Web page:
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How Much????? Actually - it really doesn't matter!



Last Saturday I did something I haven't done in a very long time. I bought a photo from the official photographer at an Equestrian show. And I found myself silently saying the same two words it seems many utter in their heads and often out loud when doing so. How much???


Yes. The guy who generally takes 100+ shots of our horses per showing class at every event we take them to put his hand in his pocket and paid for one single print of a photo taken by someone else. I imagine you're wondering why? Was it such an amazing shot that I had to have it? Did I miss an important moment of spectacular misbehaviour caught on camera by them and not me? No. We won a prize in the class. And that prize was a bespoke glass photo frame engraved with the event details that you couldn't buy, only win. If you're feeling confused now by the 'we won a prize' statement and why that motivated me to spend my hard earned cash here's the important bit. To collect our prize we had to buy a 10x8" print to go in it. For £26. No photo purchase meant no frame. Now some may say this was a great marketing tool to sell photos. Some may say it's a bit cheeky to give a prize that you actually have to spend money to claim. Both may be right. But it happened. I spent the money and collected our prize. The frame now has a different photo in it (yes, one that I took) because the engraving was done so that only a 'portrait' photo was suitable and the one I bought was 'landscape' as it was a shot I couldn't have got myself due to where I was stood and where the judges had competitors trotting up.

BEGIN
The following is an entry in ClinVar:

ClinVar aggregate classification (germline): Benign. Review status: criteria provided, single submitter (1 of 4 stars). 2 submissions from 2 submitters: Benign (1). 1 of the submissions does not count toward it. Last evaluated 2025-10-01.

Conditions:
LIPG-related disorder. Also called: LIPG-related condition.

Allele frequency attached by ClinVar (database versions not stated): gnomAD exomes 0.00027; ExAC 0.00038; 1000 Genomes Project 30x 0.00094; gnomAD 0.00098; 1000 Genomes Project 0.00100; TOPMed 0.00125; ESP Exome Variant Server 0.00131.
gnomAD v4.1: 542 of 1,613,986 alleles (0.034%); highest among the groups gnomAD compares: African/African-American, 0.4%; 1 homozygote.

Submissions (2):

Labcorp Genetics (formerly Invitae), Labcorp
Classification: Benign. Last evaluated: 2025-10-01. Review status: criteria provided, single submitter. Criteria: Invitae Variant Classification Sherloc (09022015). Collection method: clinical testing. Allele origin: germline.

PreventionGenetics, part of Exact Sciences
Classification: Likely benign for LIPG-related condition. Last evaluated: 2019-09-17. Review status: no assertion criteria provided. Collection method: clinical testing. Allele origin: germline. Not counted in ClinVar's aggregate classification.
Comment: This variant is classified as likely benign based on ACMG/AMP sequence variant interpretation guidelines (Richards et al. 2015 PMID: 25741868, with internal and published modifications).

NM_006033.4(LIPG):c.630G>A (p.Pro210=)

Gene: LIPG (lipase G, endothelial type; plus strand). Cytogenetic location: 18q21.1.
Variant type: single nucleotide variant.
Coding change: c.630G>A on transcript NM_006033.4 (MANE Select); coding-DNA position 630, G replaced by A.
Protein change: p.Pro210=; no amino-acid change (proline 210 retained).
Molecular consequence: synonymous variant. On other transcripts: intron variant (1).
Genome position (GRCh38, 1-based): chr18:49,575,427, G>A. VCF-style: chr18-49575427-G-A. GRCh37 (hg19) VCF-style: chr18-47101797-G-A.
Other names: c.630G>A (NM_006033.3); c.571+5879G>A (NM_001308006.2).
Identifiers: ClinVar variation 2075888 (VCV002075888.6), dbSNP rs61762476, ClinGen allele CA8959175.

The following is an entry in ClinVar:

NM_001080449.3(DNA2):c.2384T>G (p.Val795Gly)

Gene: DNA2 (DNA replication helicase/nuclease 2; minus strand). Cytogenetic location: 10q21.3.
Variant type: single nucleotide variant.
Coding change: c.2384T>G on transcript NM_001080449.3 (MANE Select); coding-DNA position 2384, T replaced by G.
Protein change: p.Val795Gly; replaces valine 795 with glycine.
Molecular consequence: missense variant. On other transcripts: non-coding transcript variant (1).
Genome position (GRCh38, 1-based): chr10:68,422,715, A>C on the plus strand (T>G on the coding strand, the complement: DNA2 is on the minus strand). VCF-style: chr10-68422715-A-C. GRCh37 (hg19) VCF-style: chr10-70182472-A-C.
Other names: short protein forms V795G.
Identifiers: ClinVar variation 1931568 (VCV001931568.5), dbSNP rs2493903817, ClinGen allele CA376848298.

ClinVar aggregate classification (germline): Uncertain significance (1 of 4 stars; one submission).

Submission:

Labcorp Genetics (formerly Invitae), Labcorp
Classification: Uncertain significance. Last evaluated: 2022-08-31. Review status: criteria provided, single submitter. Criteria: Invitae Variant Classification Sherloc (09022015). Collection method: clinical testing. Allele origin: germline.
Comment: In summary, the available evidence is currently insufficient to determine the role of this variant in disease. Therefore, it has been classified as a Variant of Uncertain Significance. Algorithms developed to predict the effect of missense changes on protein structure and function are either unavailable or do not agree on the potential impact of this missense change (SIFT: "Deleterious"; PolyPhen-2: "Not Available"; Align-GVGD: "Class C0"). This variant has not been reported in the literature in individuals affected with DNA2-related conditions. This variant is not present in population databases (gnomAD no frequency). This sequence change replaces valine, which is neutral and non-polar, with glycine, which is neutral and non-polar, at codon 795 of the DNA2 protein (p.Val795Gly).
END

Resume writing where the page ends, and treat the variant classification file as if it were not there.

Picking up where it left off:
So yes. I found myself silently uttering those words that I've heard so often and seen regularly typed in social media posts when discussing the cost of event photos. And then I found a voice in my head saying something else. It really doesn't matter.


Why?


Anyone who attends Equestrian events either at the same venue or at different places will probably have noticed that it's not always the same photographer in attendance and that different individuals and companies have different prices, options and services. No different to any other service or product, after all there are thousands of restaurants in the world serving burgers, likewise coffee shops, clothing stores, hairdressers, shoe shops......you get the picture. None of them are bound by any rules to charge the same price for the same product/service or obliged to provide it in an identical manner. It's what differentiates them from eachother and makes them individual. Some are big corporates and some are one man bands or small businesses. They may provide a similar product/service, but they'll each have significant differences that affect how they do business. Staff costs, equipment costs, travel costs, a whole variety of overheads and business expenses that some will have that others don't. And that will affect prices. Designer labels always cost more than high street fashion. People still buy them. There is no uniform business model that dictates that prices should be the same. Event photography is no different.


Forget photos for a minute. Consider a cup of tea. Or coffee for the non-tea drinkers like me.